In episode 5 of season 5 of the Eudo podcast, we discuss the existential argument for God. The idea is that religious people need God in order to get on in life, and this is supposed to be a vice. Rather, we might suppose, we are to bravely live our lives as rational agents, and as rational agents, there is only one need that we ought to satisfy: the need to live our lives according to truth. If there are any other needs, those needs, it is often supposed, are irrational, or illogical, or emotional needs—and emotional needs are not the kind of thing that one should seek to meet if we are to live rightly. Since religious people use God as a crutch to meet their emotional needs, they are weak-minded, a sham, or using a crutch. But why think emotional needs unimportant? Why think that faith is merely rational? Could it be that faith is both rational and emotion, or as C. S. Lewis would have put it, a perfect blend of reason and romance, or reason and emotion? The question we want to explore in this podcast, is the relationship between faith and emotion


In a provocative book called Existential Reasons for Belief in God, the philosopher Clifford Williams argues that there is a much closer connection between faith, reason, need, emotion that we typically think [1]. In fact, he defends two claims in the book:

First, he argues that we should let ourselves be drawn to faith in God by need [2]. This is a moral claim, a moral ought. The idea is that we have certain needs, to be discussed in a minute, and these needs are emotional needs, and these needs can only be met, or best be met by having faith in God. So, we ought to let ourselves be drawn to faith in God to meet our needs. And there is nothing defective about this drawing. 

Second, Williams argues that the ideal way to acquire and sustain faith is through both need and reason [3]. This is an epistemic claim, and epistemic ought. I’ll begin by unpacking this second claim, and we end with an exploration of his first claim. 

So, why is the ideal way to acquire and sustain faith in God through need and reason? 

To begin, we need to think a bit about needs. What are they and what kinds of needs to we have. In his book, Williams distinguishes between two kinds of needs:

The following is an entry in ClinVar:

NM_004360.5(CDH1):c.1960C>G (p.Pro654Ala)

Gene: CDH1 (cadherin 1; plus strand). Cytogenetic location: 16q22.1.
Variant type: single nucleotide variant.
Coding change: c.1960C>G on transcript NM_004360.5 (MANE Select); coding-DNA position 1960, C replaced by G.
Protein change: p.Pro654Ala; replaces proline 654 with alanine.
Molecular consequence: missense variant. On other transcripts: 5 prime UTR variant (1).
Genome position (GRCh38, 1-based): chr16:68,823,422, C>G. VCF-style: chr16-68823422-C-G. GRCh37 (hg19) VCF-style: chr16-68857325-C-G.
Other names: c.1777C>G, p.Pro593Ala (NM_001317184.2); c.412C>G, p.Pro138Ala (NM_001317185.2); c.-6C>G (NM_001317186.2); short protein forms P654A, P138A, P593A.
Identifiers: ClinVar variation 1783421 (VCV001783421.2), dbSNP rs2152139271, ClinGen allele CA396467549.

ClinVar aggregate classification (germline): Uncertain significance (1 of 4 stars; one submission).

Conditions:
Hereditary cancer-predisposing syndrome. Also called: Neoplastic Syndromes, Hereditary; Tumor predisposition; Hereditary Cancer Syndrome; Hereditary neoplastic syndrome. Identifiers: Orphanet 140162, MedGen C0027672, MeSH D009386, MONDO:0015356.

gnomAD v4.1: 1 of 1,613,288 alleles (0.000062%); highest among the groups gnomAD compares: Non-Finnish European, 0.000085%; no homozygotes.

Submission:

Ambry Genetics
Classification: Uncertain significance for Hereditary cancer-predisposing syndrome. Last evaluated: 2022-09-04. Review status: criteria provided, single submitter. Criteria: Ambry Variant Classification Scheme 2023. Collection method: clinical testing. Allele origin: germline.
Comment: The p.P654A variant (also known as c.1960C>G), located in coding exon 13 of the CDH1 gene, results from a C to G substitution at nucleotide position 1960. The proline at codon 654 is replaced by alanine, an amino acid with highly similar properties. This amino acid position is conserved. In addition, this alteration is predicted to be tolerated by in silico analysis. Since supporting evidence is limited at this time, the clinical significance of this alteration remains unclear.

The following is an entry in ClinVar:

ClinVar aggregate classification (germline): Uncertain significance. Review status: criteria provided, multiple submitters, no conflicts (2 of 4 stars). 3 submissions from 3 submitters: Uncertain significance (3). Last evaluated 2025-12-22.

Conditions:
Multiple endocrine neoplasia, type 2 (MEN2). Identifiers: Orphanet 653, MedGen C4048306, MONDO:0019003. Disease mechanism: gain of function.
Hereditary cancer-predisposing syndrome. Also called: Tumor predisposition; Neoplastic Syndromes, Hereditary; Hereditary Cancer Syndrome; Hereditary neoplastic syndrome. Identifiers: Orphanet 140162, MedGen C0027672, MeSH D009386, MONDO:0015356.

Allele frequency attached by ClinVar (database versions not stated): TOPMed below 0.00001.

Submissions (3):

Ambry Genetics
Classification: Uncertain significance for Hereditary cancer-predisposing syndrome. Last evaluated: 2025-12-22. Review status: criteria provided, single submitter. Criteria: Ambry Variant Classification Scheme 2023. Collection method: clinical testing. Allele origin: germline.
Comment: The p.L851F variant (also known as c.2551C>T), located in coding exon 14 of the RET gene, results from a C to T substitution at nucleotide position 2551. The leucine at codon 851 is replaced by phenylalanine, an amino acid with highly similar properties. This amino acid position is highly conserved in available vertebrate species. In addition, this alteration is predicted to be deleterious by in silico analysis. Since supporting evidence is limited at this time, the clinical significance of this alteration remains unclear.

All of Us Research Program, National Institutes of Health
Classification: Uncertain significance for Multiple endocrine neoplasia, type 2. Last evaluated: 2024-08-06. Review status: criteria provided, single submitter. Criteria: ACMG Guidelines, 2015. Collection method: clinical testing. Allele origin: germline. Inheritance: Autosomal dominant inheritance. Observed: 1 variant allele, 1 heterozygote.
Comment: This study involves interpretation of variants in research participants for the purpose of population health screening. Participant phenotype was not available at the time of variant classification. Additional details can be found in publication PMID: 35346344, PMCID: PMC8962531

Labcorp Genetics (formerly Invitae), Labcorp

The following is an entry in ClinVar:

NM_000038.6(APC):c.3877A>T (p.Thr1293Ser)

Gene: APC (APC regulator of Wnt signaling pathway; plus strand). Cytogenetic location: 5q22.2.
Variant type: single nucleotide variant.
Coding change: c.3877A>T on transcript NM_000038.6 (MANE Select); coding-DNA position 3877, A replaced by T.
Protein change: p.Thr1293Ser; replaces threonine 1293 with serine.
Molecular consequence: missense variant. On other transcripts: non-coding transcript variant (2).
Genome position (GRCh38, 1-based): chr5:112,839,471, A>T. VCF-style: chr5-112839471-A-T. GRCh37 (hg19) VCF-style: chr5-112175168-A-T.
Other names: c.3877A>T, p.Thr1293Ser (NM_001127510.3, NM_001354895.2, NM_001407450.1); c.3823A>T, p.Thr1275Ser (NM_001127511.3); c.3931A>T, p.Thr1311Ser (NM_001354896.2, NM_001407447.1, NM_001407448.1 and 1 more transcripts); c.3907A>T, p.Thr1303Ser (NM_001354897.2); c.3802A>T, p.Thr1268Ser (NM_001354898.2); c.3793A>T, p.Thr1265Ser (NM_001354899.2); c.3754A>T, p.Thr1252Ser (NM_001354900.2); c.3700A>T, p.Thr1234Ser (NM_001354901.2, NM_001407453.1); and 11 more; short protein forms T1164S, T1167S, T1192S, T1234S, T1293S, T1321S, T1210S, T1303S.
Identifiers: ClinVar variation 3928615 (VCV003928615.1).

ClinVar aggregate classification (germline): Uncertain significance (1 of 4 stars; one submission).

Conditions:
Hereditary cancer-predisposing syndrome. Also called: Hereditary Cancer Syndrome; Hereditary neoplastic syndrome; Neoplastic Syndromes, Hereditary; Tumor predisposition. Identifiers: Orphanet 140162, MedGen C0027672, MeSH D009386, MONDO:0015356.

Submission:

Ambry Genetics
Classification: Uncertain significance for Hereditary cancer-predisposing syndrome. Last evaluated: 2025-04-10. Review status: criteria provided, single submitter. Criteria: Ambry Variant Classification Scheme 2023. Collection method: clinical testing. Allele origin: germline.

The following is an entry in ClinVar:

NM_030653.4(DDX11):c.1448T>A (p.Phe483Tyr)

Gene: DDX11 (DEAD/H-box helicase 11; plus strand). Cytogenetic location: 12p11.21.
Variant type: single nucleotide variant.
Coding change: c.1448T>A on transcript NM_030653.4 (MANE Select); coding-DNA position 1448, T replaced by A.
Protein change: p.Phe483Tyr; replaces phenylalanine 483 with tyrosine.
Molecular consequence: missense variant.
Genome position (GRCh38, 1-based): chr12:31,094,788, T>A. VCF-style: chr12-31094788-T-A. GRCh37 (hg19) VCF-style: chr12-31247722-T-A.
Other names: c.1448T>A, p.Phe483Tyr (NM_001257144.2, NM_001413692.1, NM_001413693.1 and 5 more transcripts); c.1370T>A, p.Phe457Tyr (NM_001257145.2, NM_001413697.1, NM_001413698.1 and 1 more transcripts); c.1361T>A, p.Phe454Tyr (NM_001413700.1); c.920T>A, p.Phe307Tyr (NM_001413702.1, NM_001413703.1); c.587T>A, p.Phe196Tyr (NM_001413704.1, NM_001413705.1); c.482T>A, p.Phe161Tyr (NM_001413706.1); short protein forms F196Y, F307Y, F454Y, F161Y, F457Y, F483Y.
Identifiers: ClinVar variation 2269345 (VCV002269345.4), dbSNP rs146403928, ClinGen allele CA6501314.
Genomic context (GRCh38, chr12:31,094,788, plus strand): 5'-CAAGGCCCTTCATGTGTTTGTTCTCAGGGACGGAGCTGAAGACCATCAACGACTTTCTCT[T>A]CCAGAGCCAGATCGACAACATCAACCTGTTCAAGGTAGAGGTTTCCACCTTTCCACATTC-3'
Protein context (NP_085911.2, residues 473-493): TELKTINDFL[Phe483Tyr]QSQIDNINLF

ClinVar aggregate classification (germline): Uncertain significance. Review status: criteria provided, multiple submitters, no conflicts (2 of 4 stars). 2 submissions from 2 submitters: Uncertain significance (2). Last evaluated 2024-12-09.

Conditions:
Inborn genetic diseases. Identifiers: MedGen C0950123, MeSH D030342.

• Self-Directed Needs = needs aimed at getting something for ourselves. So, I have a need for food, for air, for sleep, and for play. 
  • Other-Directed Needs = needs aimed either at the good of others or simply at what is good. I also have the need to make things right, to love, and to enjoy the beauty around me. 

For Williams, there are some self-directed and other-directed needs that we have that we can plug into an argument for God. The needs Williams have in mind, are the kinds of needs that figure into our discussion for this season: needs related to our quest for meaning. So, when it comes to self-directed needs, Williams lists eight: cosmic security, belief in the afterlife, heaven, goodness, a larger life, to be loved, meaning, to be forgiven. When it comes to other-directed needs, Williams adds five more to the list: to love, awe, delighting in goodness, being present, justice and fairness. 

These are the thirteen needs Williams has in mind in the existential argument for God. Now, William’s wants us to notice five things about these needs. 

  • First, these needs are the kinds of needs that can be satisfied by God
  • Second, for many people, they are satisfied by God
  • Third, arguably, they satisfy these needs better than anything else. Consider, for example, the need for cosmic security. Clearly, God can satisfy this need, even though, say, this hamburger or that car or even my wife can’t satisfy this need. Second, notice that for many, belief in God does in fact satisfy this need for cosmic security. Finally, and we’d need to argue for this, but it is also the case, as many thinkers have argued, that God satisfies this need better than any competitor. 
  • Fourth, all of these needs are either emotions, or connected to emotions. So, my need to love brings about joy, my need for meaning brings about contentment, cosmic security, a feeling of rest and safety, and so on. 
  • And fifth, emotions are not irrational, they can be congruent with reason. As C. S. Lewis argues in The Abolition of Man, our emotion is quasi-perception faculty of the mind that perceived value in things. Our emotional states can match up with the way things are. 

The Existential Argument for God

To get this argument on the table, it is important to note that there are two basic kinds of argument for theism. Traditional, evidential (epistemic) arguments hold that God exists; examples include arguments from cosmology, design, ontology, and experience. Modern existential (pragmatic) arguments hold that, regardless of whether God exists, believing in God is good for us, or is the right thing to do. Williams is offering this second kind of argument. His initial formational of the argument goes like this: